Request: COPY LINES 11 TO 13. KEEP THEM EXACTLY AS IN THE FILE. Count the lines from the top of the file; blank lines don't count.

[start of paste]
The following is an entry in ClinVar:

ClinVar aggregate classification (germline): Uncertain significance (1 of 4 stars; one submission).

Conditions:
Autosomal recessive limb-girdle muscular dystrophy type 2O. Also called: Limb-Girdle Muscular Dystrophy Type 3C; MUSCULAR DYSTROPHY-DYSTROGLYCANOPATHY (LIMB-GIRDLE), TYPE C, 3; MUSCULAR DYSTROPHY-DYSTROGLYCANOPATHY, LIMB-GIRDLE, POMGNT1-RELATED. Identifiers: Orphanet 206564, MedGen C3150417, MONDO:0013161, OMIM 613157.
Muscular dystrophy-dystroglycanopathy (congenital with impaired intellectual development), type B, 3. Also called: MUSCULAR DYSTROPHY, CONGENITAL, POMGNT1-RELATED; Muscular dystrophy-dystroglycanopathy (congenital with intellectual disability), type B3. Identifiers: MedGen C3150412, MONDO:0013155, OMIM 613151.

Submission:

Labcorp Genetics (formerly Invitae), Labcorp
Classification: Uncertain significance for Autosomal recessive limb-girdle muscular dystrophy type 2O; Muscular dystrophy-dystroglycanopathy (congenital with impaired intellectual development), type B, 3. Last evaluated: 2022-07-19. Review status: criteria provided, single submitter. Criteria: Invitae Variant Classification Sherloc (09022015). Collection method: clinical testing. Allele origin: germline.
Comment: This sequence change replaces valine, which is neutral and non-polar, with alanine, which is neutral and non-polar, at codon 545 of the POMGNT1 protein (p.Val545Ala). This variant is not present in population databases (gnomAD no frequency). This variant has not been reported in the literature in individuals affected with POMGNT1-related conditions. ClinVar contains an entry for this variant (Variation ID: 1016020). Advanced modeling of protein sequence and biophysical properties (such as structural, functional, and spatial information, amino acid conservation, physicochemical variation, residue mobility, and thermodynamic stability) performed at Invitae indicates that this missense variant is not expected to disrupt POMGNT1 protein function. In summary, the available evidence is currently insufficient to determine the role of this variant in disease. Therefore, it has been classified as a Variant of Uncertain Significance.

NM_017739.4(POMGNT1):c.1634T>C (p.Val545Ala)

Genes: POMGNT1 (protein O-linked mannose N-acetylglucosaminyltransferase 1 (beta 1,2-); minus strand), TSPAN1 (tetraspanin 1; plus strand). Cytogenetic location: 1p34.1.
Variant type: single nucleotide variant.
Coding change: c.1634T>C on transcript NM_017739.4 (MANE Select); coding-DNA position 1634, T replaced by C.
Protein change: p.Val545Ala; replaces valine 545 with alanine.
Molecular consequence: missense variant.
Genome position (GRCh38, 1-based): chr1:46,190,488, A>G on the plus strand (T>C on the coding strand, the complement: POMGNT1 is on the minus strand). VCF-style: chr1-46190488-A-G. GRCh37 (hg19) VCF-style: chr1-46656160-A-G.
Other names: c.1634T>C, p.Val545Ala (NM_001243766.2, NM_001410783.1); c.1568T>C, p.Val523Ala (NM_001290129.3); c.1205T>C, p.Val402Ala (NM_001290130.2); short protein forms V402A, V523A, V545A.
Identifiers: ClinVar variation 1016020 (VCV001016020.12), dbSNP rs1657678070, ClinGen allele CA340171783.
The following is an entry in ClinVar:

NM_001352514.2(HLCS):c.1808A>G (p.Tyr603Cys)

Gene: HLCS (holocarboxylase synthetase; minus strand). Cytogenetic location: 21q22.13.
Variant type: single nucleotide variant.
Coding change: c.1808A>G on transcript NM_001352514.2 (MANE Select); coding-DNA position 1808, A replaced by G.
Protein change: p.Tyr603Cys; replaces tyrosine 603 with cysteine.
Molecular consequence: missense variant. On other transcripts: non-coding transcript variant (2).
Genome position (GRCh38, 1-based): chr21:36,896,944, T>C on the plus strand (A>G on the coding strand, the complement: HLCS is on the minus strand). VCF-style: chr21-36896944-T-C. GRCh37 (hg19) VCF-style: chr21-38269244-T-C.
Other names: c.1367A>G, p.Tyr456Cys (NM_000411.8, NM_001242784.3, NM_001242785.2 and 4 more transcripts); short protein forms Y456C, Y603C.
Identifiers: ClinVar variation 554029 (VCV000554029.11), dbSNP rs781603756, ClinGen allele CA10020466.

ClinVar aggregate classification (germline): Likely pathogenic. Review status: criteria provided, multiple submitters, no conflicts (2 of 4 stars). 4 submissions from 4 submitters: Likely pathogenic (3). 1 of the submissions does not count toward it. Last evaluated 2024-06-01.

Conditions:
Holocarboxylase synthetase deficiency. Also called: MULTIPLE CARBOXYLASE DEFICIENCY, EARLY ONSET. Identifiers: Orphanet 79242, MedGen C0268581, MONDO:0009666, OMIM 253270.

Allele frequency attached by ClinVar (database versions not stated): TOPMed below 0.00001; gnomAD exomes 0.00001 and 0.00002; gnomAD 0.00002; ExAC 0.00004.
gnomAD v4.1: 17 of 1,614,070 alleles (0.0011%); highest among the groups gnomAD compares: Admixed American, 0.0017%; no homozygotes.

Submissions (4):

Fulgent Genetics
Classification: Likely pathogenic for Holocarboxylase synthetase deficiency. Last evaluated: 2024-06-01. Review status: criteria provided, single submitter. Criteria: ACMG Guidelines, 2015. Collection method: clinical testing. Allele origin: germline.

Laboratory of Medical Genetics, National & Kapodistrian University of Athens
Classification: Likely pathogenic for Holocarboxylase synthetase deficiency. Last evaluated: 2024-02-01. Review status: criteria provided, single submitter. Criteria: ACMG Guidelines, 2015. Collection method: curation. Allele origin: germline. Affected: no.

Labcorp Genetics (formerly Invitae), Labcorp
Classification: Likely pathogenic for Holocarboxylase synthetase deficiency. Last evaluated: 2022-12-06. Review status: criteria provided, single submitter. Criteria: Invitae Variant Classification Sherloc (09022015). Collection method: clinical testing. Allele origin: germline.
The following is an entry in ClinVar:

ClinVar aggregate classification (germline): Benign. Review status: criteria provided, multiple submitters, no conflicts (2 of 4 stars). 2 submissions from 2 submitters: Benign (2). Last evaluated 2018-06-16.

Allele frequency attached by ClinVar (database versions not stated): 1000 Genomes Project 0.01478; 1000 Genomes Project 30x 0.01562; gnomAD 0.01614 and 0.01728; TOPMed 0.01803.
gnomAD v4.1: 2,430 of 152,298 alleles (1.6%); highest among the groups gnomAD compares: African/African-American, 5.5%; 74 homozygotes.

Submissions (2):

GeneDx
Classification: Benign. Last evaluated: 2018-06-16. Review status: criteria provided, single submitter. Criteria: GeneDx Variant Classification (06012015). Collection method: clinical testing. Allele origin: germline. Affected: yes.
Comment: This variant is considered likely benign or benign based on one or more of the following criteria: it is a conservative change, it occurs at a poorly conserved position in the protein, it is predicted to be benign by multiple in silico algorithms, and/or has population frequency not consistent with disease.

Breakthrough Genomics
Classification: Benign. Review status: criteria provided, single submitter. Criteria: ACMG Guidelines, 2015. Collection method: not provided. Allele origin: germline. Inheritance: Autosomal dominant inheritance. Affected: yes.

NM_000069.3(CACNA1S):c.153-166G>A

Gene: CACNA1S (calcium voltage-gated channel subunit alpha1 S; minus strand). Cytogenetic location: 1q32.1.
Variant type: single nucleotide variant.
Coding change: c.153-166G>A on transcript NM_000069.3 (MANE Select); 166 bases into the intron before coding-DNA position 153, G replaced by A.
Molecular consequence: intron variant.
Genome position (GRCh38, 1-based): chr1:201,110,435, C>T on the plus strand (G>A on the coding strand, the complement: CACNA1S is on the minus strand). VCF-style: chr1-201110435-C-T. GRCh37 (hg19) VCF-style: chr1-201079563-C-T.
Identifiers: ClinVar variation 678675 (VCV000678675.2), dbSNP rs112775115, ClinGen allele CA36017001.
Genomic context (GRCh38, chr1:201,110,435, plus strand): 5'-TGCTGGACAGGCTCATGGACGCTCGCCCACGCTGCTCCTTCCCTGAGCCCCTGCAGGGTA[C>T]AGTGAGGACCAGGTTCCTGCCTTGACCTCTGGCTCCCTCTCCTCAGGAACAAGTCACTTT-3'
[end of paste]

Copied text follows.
Genes: POMGNT1 (protein O-linked mannose N-acetylglucosaminyltransferase 1 (beta 1,2-); minus strand), TSPAN1 (tetraspanin 1; plus strand). Cytogenetic location: 1p34.1.
Variant type: single nucleotide variant.
Coding change: c.1634T>C on transcript NM_017739.4 (MANE Select); coding-DNA position 1634, T replaced by C.